How to Overcome Low Self-Esteem

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What is Self-Esteem?

Self-esteem is how we value and perceive ourselves. It’s based on our opinions and beliefs about ourselves, which can sometimes feel really difficult to change.

Your self-esteem can affect whether you:

  • like and value yourself as a person
  • are able to make decisions and assert yourself
  • recognise your strengths and weaknesses
  • Are able to try new or difficult things
  • show kindness towards yourself
  • move past mistakes without blaming yourself unfairly
  • take the time you need for yourself
  • believe you matter and are good enough
  • believe you deserve happiness.

What is Low Self-Esteem?

Low self-esteem is characterized by a lack of confidence and feeling bad about oneself. People with low self-esteem often feel unlovable, awkward, or incompetent.

Causes of Low Self-Esteem

The things that affect our self-esteem differ for everyone. Your self-esteem might change suddenly, or you might have had low self-esteem for a while​ – which might make it hard to recognise how you feel and make changes.

Difficult or stressful life experiences can often be a factor, such as:

  • being bullied or abused
  • experiencing prejudice and discrimination
  • losing your job or difficulty finding employment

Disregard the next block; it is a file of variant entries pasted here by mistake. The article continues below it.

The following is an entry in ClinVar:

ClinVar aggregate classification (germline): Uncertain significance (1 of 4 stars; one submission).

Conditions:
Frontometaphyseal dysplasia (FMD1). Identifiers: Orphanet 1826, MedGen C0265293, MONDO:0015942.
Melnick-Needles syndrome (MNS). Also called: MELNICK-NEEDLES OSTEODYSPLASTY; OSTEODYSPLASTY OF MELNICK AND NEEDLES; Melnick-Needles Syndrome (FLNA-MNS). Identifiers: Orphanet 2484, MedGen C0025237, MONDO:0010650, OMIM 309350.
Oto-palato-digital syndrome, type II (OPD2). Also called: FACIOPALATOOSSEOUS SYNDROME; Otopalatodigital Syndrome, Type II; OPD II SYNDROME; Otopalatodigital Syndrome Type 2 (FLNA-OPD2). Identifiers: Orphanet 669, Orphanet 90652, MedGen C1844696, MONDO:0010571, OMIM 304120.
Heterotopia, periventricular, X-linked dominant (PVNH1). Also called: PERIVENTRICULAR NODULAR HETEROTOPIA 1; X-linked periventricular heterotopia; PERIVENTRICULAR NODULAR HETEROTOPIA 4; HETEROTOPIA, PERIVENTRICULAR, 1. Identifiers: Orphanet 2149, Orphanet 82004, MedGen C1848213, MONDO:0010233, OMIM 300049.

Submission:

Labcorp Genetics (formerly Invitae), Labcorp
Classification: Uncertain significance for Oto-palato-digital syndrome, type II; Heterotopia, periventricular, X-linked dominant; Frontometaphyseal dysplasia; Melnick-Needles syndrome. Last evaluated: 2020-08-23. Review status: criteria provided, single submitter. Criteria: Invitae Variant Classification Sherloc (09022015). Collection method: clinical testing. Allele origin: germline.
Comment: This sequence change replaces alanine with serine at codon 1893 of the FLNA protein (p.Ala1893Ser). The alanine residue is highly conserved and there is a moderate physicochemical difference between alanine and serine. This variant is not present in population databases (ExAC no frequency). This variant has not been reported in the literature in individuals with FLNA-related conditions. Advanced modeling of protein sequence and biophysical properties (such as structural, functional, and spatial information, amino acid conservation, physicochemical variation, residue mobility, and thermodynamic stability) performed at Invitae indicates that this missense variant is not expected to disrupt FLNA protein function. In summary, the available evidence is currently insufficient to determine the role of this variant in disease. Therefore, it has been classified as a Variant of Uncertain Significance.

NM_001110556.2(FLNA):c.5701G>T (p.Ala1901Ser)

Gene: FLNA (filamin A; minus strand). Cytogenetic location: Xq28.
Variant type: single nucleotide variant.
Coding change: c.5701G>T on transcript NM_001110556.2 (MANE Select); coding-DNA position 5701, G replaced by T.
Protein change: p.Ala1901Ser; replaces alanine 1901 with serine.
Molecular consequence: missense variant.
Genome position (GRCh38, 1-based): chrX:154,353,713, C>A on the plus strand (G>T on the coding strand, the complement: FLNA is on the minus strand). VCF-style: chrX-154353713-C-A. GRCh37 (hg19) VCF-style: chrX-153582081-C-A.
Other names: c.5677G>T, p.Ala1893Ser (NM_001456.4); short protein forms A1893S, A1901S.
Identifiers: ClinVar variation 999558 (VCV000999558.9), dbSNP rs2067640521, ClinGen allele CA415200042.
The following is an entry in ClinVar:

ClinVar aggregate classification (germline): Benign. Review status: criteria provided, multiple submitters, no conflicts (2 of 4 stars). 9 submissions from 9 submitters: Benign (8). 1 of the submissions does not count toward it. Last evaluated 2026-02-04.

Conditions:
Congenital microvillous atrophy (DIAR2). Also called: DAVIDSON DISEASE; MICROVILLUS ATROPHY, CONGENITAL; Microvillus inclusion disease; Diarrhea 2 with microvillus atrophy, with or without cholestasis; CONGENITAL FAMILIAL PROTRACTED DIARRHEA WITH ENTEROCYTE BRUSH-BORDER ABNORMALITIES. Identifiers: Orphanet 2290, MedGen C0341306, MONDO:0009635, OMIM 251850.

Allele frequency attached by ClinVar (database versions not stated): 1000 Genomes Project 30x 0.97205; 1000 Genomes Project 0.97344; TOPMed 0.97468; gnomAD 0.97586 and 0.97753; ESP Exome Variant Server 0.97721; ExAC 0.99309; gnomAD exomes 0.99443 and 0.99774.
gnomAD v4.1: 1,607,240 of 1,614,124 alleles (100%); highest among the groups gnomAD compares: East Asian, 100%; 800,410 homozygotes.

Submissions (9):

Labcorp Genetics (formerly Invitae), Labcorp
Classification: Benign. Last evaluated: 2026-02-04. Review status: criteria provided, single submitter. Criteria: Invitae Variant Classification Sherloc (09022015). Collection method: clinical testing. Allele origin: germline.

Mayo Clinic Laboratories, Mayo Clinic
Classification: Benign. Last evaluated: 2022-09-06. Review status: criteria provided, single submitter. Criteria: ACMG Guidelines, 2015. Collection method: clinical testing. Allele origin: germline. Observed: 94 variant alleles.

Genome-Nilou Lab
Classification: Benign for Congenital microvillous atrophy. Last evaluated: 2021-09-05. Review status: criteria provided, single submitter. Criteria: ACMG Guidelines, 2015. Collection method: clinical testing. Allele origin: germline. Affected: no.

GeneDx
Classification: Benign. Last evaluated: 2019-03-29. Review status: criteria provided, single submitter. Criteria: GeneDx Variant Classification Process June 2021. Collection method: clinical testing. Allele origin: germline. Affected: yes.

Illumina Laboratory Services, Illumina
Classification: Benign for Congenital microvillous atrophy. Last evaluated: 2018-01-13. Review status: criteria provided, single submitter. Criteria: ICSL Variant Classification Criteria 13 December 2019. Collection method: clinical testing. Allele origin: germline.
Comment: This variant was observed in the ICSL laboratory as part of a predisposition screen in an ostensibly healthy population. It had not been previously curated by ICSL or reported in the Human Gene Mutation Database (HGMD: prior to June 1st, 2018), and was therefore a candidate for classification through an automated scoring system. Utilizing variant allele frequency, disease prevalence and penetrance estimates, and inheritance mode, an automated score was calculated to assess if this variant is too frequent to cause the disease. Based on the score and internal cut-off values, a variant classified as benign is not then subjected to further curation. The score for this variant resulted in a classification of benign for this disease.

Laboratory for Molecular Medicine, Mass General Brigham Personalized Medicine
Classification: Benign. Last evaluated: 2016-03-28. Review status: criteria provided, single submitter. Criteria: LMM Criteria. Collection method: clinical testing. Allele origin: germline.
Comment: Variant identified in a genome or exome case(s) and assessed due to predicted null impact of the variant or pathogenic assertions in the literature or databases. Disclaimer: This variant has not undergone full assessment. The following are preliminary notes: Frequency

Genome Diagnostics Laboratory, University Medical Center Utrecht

• problems at work or while studying
  • ongoing stress
  • physical health problems
  • relationship problems, separation or divorce
  • worries about your appearance and body image
  • problems with money or housing.

You might have had some of these experiences, and you might also have had difficulties that aren’t listed here.

Is Low Self-Esteem a Mental Health Problem?

Having low self-esteem isn’t a mental health problem in itself, but they are closely linked. If lots of things affect your self-esteem for a long time, this might lead to mental health problems (for example depression or anxiety).

Some of the experiences of low self-esteem can be signs of a mental health problem, particularly if they last for a long time or affect your day-to-day life. For example:

  • feeling hopeless or worthless
  • blaming yourself unfairly
  • hating yourself
  • worrying about being unable to do things.

Having a mental health problem can also cause you to have low self-esteem, and it might feel harder to cope or take steps to improve your self-esteem.

How to Overcome Low Self-Esteem

  • Surround Yourself with the Right People
  • Get to Know Yourself/Become Your Own Best Friend
  • Acknowledge Where You Need Change
  • Don’t Compare Yourself to Others
  • Repeat positive activities
  • Take care of yourself, e.t.c
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6 Comments
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AnimeGirl
AnimeGirl
5 months ago

Helpful. Very nice

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Nwaubani
Nwaubani
Guest
5 months ago

Exercise and meditation helps clears the mind

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Nwaubani
Nwaubani
5 months ago

Eating healthy works well too

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Etiene ASUQUO
Etiene ASUQUO
Member
5 months ago

So informative

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Raphael Edeh
Raphael Edeh
5 months ago

I will start taking it into practice

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